Exposure to artificial light could cause insomnia, finds study

Health

Insomnia

Artificial, outdoor light exposure at night is linked to insomnia in older adults, according to a study.

The findings have been published in the Journal of Clinical Sleep Medicine.

Results show that increasing night-time levels of artificial, outdoor light exposure, stratified by quartile, were associated with an increased prevalence of hypnotic prescriptions and daily dose intake. Furthermore, older adults exposed to higher levels of artificial, outdoor light at night were more likely to use hypnotic drugs for longer periods or higher daily dosages.

“This study observed a significant association between the intensity of outdoor, artificial, nighttime lighting and the prevalence of insomnia as indicated by hypnotic agent prescriptions for older adults in South Korea,” said Kyoung-bok Min. “Our results are supportive data that outdoor, artificial, nighttime light could be linked to sleep deprivation among those while inside the house.”

According to the American Academy of Sleep Medicine, insomnia can involve struggling to fall asleep, having trouble maintaining sleep, or waking up too early. A variety of environmental factors, including excessive noise or light and extreme temperatures, will disrupt the sleep of most individuals.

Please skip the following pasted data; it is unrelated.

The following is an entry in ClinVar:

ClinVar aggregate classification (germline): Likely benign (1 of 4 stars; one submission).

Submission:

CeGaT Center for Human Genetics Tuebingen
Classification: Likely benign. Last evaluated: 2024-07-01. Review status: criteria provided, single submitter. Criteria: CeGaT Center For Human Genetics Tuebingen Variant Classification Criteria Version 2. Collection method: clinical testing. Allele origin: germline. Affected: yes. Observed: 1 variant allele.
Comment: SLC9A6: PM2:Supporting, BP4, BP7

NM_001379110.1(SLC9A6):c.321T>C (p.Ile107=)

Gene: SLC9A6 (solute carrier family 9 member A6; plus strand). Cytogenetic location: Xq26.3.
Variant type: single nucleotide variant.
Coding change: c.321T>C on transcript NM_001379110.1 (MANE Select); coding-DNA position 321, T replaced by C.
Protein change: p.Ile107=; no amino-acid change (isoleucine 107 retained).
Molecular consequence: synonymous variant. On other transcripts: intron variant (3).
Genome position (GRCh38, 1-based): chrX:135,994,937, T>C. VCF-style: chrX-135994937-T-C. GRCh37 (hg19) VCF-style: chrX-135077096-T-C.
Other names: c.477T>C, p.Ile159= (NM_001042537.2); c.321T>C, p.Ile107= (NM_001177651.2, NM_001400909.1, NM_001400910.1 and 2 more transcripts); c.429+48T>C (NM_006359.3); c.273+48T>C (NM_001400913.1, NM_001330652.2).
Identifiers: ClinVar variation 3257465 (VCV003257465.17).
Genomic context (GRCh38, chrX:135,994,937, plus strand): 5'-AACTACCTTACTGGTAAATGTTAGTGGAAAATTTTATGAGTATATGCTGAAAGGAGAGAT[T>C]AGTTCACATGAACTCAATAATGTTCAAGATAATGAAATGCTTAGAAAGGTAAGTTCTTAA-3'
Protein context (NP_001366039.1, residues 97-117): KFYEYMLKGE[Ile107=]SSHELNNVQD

The authors reported that the inappropriate or excessive use of artificial, outdoor light at night, referred to as “light pollution,” has emerged as a novel environmental factor linked to human health. Research has shown that artificial night-time lighting, whether indoor or outdoor, induces disruption of circadian rhythms, potentially leading to metabolic and chronic diseases, including cancer, diabetes, obesity and depression.

Light exposure was based on satellite data provided by the National Centers for Environmental Information. The estimated light pollution level in each administrative district was matched with individuals’ residential districts to determine an individual exposure level.

Usage data for two hypnotic drugs, zolpidem and triazolam, were extracted from health insurance records. About 22 per cent of study participants had prescriptions for hypnotic drugs.

Min added that public health officials seem to be less concerned with light pollution than with other environmental pollutants. However, this study strengthens the potential link between light pollution and adverse health consequences.

“Given the recent scientific evidence including our results, bright outdoor lighting may be a novel risk factor for prescribing hypnotic drugs,” Min said.

Written by Anik

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